Timely Reporting or Something Else?
The article reported that Coeur d'Alene Planning Commissioner Mary Souza had been accused of having a conflict of interest when she did not recuse herself from a special use permit hearing requested by applicant Jay Weedon. Weedon was proposing to start a children's birthday party business in a vacant warehouse zoned light industrial. His business would have been across the street from Souza's business that rents out party supplies. Souza made several comments in the hearing about the suitability of the location. The comments are reflected in the hearing minutes.
I had to re-read the Press article and the hearing minutes several times, because something was wrong. I finally concluded that what was bothering me was the article's timing and the absence of complete information in it. The article was very badly written or badly edited or both. If it was news at all, it was yesterday's news.
The Press article about the hearing and the allegation ran on August 12, 2006. The hearing was on May 9, 2006, more than 90 days earlier. The Press completely omitted the hearing date from its article. That significant omission had to be a conscious decision by someone. Why was the hearing date omitted? The story might have been newsworthy back in May, but what changed between May and August to make it newsworthy now? Nothing of consequence. If anything, its newsworthiness diminished with the passage of time.
The Press article failed to state the facts that led to Mr. Weedon's accusation that Commissioner Souza had violated conflict of interest laws. What were the relevant facts on which Mr. Weedon based his accusation? The Press article's failure to acquire and report those facts and apply them to the elements needed to show "conflict of interest" was remarkably bad reporting and grossly unfair to Commissioner Souza.
The Press headline, "Souza accused of violating conflict of interest laws," was inflammatory. The issue of "conflict of interest," if the issue ever existed, was resolved long before the Press's August 12 article. I question the Press's editorial judgment in using an inflammatory headline that misleadingly suggests the accusation is as yet unresolved.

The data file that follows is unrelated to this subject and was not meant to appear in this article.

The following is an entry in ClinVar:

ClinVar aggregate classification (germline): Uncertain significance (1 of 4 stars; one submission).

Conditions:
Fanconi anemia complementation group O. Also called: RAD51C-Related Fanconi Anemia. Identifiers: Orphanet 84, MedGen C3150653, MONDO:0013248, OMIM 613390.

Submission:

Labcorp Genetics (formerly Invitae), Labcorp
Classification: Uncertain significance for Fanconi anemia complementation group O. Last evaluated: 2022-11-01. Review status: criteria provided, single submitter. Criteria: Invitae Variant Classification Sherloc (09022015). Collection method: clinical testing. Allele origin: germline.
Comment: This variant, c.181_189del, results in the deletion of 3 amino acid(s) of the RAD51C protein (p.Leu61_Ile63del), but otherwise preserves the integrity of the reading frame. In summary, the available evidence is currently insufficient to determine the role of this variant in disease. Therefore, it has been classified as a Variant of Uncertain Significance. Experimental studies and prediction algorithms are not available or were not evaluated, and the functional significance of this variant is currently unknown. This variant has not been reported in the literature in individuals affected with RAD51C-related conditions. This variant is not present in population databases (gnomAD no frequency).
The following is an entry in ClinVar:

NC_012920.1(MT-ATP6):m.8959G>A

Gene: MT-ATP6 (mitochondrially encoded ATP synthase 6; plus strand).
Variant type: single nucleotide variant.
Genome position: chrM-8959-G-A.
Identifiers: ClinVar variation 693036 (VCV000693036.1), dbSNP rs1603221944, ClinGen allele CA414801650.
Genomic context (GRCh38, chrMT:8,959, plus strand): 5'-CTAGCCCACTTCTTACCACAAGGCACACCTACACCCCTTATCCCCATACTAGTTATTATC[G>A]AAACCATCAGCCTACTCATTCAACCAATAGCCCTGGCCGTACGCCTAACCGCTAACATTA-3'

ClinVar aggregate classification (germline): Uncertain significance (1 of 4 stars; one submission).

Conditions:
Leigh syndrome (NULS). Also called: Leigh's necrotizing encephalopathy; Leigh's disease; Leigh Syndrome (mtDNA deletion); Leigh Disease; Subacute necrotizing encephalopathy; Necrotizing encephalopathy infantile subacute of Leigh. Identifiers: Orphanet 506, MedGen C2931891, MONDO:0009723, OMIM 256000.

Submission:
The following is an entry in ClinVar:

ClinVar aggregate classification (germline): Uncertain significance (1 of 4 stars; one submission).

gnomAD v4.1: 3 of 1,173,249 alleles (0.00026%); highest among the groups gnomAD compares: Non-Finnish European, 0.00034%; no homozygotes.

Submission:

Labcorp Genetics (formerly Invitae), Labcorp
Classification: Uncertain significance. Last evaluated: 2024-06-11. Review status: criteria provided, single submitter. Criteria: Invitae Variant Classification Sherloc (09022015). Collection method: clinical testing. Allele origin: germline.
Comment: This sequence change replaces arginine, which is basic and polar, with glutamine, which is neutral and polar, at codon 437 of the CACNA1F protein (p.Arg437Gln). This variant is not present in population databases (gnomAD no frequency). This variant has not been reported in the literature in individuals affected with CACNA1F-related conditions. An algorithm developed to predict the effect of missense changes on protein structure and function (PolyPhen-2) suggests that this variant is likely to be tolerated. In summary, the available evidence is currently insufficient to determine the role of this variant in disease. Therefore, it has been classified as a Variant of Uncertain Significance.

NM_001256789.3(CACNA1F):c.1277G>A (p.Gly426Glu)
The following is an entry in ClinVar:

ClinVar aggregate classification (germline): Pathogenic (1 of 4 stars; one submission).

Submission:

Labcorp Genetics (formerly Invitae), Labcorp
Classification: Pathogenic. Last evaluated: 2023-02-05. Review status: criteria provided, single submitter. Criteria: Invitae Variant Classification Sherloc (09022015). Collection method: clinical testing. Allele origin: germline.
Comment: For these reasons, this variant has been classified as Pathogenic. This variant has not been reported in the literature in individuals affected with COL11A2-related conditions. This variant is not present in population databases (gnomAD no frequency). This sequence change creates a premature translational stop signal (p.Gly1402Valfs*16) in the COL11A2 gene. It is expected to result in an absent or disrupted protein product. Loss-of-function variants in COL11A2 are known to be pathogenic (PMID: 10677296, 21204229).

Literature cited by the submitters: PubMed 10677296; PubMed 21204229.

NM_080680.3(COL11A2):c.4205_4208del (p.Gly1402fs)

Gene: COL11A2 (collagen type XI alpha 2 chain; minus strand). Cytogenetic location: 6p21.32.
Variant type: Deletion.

After reviewing the minutes of the hearing, I concluded Commissioner Souza exercised bad judgment in some of her comments. I believe she inappropriately relied on her own personal knowledge and observations about the applicant's proposed business site rather than on the testimony in the hearing. A Planning Commissioner is like a judge or juror in a trial. A judge's or juror's decision must be based on the evidence admitted and presented in the trial. A Planning Commissioner's decision must also be based only on the evidence offered in the hearing. It would have been proper for Commissioner Souza to use her personal knowledge and experience to formulate questions for hearing witnesses, but it was improper for her to offer comments as a witness from a Commissioner's chair. She could not properly be both a witness and a Commissioner. It would have been better for her to recuse herself and then testify as a witness in opposition before the remaining Commissioners. Deputy City Attorney Warren Wilson's comments in the hearing minutes and in the Press article strongly suggest he believed her comments were inappropriate.
Commissioner Souza's error in judgment does not constitute or prove "conflict of interest." The Press article failed to differentiate between a conflict of interest and reliance on information from outside the hearing. So did Mr. Weedon.
If Commissioner Souza erred in her judgment, there was a remedy available to Mr. Weedon. City Code provides ten days to file an appeal of an adverse Commission decision with the Coeur d'Alene City Council. I strongly suspect that if he had done that, he would have prevailed. There are at least two members of the Council who see Commissioner Souza as a serious challenger for a council seat. But the fact is, I believe Mr. Weedon could have won his appeal based on the facts alone. Commissioner Souza's error in judgment would have made it even more palatable for the Council to overrule the Planning Commission decision, something it does without hesitation when it believes it's necessary or politically expedient.
According to the next to last paragraph in the Press article, Mr. Weedon said he didn't have the money to appeal the Commission's decision to the Council. That's interesting. Appeal bonds or fees are relatively modest and may even be waived. If he was sincerely interested in starting his business, he would have known (and his attorney should have advised him) that the appeal to the Council was his best hope of getting the essential special use permit. If his startup business were properly and adequately capitalized, the appeal fee would have been small in comparison to other costs of starting his business.
Mr. Weedon chose not to appeal. The Kootenai County Prosecutor found Commissioner Souza had not knowingly violated any laws, and he declined prosecution. That should have been the end of a relatively inconsequential story.
So why, three months after the May 9 Planning Commission hearing, did the Press suddenly see this as a timely news story? The timing of the story, resurrected from obscurity, suggests it was planted by someone wanting to discredit Commissioner Souza. The content of the story, or maybe the absence of content would better characterize it, is inconsistent with good reporting and good editing. It lacked substantive and complete information. The story's timing, its inflammatory headline, and its suggestive but flimsy and filmy information make it reasonable for readers to question the Coeur d'Alene Press's motives in publishing it.